Following the ECA's position statement on "The Case for Fair Competition in Europe’s Aviation" highlighting serveral industry-related issues, the Technical Commission for the French National Pilot Union COMETEC (Commission Technique du SNPL France ALPA) finalized its #11 special report this 14th of January, shedding light (among other matters) on the atypical employment form known to us as "pay to fly".
Context-wise, the initiative behind this report emerged thanks to former SNPL President M. Yves Deshayes during the 4th of August meeting and official mandate followed the 2nd of September (as mentionned in one of the Union's publication).
The following is but an extract of the entire document.
For the full report, please visit, support and subscribe!
Profitant de ces vacances de fin d'année (bonne fêtes!), internet, lui, continue sa marche inéluctable...
Date: Tue, 23 Dec 2014 16:10:45 +0000
Subject: Re: Servizio assistenza di YouTube
Cher/Chère Cockpit Seeker, Par la présente, nous vous informons que nous
avons reçu une réclamation pour atteinte à la vie privée émanant d'un tiers
et concernant votre contenu :
URL de la vidéo : http://youtube.com/watch?v=TsQIqv1PfTM
Les informations signalées comme portant atteinte à la vie privée ont été
enregistrées à la date suivante: 57_25 a 1_00_26, 12_04 a 13_54
Nous vous donnons la possibilité de supprimer ou de modifier les informations
confidentielles qui apparaissent dans le contenu qui nous a été signalé.
Vous disposez de 48 heures pour prendre les mesures qui s'imposent. Si vous
supprimez le contenu inapproprié du site dans les 48 heures, nous ne
donnerons pas suite à la réclamation. Dans le cas contraire, cette dernière
sera examinée par l'équipe YouTube et le contenu mis en cause pourra être
supprimé conformément à nos consignes en matière de confidentialité
(http://www.youtube.com/t/privacy_guidelines). Si le contenu inapproprié
figure dans la vidéo, vous devrez peut-être supprimer cette dernière. Si
des informations confidentielles concernant un tiers, notamment son nom,
apparaissent dans le titre, la description ou les tags de votre vidéo, vous
pouvez les modifier à partir de la page "Mes vidéos", en cliquant ensuite
sur le bouton "Modifier" associé à la vidéo en question. Le fait de rendre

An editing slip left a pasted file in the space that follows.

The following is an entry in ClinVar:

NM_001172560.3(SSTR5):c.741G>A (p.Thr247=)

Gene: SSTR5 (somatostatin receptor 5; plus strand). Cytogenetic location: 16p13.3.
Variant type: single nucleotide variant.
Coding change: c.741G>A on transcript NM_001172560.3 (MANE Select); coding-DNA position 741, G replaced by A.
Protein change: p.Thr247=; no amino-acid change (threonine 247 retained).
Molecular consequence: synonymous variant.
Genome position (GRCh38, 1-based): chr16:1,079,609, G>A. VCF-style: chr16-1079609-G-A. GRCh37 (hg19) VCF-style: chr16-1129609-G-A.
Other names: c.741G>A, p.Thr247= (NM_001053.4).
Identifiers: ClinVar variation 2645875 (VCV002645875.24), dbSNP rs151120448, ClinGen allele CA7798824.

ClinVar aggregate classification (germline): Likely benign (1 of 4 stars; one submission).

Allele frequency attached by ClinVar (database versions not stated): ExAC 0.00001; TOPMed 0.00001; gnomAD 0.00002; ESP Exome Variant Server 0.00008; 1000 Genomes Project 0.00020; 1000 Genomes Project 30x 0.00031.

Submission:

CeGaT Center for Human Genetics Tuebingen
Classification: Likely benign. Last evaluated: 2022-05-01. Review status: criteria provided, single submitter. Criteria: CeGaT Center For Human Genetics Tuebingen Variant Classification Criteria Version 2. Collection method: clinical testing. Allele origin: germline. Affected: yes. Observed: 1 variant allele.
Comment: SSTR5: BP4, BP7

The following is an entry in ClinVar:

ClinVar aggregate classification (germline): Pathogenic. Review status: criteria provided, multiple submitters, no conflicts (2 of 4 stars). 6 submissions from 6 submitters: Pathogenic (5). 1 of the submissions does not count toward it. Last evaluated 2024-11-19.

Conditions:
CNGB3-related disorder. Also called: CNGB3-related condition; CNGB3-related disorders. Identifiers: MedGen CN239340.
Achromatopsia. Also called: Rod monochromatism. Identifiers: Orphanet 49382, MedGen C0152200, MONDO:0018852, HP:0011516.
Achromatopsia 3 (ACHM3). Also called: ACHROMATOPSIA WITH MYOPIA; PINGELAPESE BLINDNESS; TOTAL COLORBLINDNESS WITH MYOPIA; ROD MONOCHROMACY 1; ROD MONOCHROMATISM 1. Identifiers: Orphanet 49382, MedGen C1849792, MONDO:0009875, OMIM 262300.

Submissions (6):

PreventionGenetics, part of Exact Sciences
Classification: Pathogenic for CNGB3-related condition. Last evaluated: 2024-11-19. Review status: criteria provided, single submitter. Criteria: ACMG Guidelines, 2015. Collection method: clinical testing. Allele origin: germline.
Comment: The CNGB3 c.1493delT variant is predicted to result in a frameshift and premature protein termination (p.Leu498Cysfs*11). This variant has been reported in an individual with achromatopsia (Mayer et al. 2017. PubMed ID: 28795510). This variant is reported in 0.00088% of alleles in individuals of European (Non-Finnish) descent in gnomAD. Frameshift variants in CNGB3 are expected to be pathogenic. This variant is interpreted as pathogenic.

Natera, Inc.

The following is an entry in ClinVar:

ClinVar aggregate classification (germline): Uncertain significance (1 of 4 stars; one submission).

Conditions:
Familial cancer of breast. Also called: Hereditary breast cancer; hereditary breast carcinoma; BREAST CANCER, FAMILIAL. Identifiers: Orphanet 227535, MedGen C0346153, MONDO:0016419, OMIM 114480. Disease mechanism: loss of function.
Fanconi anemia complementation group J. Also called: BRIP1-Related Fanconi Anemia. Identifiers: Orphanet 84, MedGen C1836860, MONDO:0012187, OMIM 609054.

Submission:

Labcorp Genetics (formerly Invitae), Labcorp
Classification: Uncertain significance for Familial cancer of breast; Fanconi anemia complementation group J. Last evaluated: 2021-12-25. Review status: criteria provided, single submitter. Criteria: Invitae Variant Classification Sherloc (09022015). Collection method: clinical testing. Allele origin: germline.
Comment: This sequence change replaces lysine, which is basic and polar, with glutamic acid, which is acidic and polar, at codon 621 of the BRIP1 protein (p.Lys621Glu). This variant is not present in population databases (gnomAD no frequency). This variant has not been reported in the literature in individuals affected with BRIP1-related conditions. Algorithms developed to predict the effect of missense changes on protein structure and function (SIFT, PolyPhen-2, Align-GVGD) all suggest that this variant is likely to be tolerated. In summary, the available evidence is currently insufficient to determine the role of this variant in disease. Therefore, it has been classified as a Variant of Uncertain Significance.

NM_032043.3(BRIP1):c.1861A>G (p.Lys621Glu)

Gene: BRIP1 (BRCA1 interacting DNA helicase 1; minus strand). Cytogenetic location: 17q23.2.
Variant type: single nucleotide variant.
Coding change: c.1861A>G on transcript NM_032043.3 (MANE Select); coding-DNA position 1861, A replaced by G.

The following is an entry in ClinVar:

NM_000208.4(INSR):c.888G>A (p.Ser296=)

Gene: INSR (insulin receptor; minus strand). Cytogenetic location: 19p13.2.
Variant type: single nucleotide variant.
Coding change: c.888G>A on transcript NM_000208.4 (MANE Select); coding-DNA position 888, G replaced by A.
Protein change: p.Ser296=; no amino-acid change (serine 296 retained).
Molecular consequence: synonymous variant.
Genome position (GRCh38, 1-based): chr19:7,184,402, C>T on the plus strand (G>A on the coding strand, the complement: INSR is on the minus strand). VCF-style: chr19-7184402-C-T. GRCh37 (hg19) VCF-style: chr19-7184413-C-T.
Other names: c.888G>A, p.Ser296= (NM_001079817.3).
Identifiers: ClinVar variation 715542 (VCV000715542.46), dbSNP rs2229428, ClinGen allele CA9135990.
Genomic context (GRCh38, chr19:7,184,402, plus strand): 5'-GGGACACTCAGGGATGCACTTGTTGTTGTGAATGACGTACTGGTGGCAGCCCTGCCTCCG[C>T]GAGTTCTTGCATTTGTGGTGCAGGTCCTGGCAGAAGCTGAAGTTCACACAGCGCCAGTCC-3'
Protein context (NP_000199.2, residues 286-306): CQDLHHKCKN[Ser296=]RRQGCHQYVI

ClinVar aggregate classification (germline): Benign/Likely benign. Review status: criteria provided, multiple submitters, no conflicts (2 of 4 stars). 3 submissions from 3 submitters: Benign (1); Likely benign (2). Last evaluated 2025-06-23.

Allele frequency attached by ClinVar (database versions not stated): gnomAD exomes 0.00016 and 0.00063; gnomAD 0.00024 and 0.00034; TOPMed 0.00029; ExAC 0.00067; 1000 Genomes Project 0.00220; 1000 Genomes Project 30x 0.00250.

votre vidéo privée ne constitue pas une modification valable, car vous
pourrez la rendre à nouveau publique à tout moment. De même, il est
déconseillé d'apporter des modifications par le biais des annotations, ces
dernières pouvant être désactivées à tout moment. Nous prenons la sécurité
de nos utilisateurs très au sérieux et espérons que vous comprenez
l'importance du respect de la vie privée d'autrui. À l'avenir, lorsque vous
mettrez des vidéos en ligne, veillez à ne pas publier l'image d'un tiers ou
toute information confidentielle le concernant sans son consentement
préalable. Les informations confidentielles incluent, sans s'y limiter : le
numéro de sécurité sociale, le numéro de carte nationale d'identité, le
numéro de compte bancaire ou les coordonnées (adresse du domicile, adresse
e-mail, etc.). Pour plus d'informations, n'hésitez pas à consulter nos
consignes en matière de confidentialité sur la page
On remarquera l'objet du mail en italien.
La veille de ce mail, le 22 décembre, ladite vidéo (dont nous avions participé à l'élaboration) avait été copiée (nos sous-titres inclus) et re-uploadée sur Youtube, pub facebook à l'appui le même jour, sur un groupe dont les admins parlent italien, crée début du mois.
En aparté, le nom de domaine paytofly.com a été enregistré ce 16 décembre sur godaddy. On baisse sa garde un instant et c'est fini; les bonnes idées partent vite (je réserve quand même stoppaytofly.com).
Pilots from over Europe if you're reading this, this is not about glory, not about fame, it's about working together and getting the job done. LET'S STOP P2F.
C'est à la suite de cette question posée à l'Assemblée Nationale, publiée au JO (Journal Officiel) le 18 novembre dernier, par le député UMP Damien Meslot, maire de Belfort, pour l'instant sans réponse officielle, que l'AGEPAC (Association Générale des Elèves Pilotes de l'Aviation Civile) a pris les devants en publiant fin novembre ses "STATISTIQUES DES ELEVES PILOTES DE LIGNE, PROMOTIONS 2006 - 2011".
Cependant, dans un environnement où "on manquera de pilotes d'ici quelques années" (ou non d'ailleurs), la vraie question à traiter ne serait-elle pas:
Qu'il nous soit permis de citer le fameux "rapport Grassineau" (de juillet 2012, commissionné par le ministre des transports de l'époque) qui proposait des réponses nationales mais resté confidentiel car... ne plaisant pas!
After 5 years, these words are more relevant than ever, and might echo for a long time in the future.
"We face remarquable challenges in our industry.
In order to ensure economic security and an uncompromising approach of passenger safety, management must work with labor to bargain in good faith. We must find collective solutions that adress the huge economic issues we face, and recruiting and retaining the experienced and highly skilled professionals that the industry requires and that passenger safety demands. But further, we must sustain and develop an evironment in every airline and every aviation organisation, a culture that balances the competing needs of accountability and learning.
We must create and maintain the trust that is the absolutely essential element of a successful and sustainable safety reporting system to detect and correct deficiencies before they lead to an accident. We must not let the economic and financial pressures detract from our focus on constantly improving our safety measures and engaging on ongoing and comprehensive training.
In aviation, the bottom line is that the single most important piece of safety equipment is an experienced well trained pilot.
_Captain "Sully" Sulenberger,